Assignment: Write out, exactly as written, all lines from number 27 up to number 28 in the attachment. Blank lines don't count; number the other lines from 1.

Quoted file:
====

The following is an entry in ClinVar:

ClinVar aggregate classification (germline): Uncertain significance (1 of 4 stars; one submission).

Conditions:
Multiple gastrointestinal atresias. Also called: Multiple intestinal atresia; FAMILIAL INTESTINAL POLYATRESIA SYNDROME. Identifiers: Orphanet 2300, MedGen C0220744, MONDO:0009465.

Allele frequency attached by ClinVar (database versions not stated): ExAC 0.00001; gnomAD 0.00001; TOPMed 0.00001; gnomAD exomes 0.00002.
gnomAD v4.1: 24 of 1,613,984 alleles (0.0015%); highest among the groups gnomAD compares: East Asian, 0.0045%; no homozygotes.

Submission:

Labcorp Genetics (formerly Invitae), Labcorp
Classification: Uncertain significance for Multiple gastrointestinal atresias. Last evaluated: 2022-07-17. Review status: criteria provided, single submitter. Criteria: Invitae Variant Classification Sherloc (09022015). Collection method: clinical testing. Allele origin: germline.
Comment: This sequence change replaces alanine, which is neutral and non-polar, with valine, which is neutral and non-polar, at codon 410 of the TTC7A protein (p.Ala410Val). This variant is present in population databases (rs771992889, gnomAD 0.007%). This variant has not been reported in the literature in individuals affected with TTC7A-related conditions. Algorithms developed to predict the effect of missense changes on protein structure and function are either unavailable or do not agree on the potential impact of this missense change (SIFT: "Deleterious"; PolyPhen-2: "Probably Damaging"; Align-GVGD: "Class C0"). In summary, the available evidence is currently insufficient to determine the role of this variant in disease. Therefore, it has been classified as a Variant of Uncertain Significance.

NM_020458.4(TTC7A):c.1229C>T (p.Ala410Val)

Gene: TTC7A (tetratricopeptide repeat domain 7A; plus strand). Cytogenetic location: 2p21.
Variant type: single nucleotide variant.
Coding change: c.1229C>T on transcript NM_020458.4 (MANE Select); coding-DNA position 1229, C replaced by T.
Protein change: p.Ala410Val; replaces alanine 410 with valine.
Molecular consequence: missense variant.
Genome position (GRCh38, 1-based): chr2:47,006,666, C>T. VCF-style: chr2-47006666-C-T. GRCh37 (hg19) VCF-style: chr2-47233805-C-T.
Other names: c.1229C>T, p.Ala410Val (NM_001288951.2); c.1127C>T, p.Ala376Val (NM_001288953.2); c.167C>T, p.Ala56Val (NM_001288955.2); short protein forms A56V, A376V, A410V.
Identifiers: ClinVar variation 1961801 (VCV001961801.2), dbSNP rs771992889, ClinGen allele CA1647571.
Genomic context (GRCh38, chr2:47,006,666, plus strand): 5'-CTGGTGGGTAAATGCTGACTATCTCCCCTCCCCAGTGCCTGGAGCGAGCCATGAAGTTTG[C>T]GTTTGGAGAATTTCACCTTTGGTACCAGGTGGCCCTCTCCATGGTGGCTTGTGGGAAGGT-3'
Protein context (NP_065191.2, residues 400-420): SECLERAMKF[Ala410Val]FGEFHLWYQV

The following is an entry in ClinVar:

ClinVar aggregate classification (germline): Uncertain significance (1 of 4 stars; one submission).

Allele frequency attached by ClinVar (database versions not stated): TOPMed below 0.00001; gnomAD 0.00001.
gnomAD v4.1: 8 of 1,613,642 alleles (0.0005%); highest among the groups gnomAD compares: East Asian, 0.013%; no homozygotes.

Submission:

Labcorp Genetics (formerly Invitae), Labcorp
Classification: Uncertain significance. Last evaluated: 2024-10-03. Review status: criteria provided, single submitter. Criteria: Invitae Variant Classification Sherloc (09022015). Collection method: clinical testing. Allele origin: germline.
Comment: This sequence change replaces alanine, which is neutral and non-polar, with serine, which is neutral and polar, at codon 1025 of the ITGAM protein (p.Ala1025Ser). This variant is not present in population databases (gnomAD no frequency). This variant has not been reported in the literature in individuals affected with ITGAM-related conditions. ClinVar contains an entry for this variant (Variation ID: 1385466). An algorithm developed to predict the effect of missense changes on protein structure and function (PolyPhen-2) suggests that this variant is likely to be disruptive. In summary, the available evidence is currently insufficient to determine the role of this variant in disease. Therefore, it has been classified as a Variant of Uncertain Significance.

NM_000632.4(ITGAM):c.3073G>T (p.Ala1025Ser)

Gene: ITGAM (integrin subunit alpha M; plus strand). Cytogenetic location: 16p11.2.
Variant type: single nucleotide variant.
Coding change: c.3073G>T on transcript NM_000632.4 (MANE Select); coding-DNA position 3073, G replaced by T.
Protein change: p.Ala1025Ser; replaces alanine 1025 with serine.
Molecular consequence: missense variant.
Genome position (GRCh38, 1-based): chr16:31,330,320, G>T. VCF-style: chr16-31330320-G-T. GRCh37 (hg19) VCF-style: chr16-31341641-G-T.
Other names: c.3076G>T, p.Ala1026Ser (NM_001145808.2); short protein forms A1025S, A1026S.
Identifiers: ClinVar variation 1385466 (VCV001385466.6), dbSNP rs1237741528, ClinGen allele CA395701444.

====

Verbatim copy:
Labcorp Genetics (formerly Invitae), Labcorp
Classification: Uncertain significance. Last evaluated: 2024-10-03. Review status: criteria provided, single submitter. Criteria: Invitae Variant Classification Sherloc (09022015). Collection method: clinical testing. Allele origin: germline.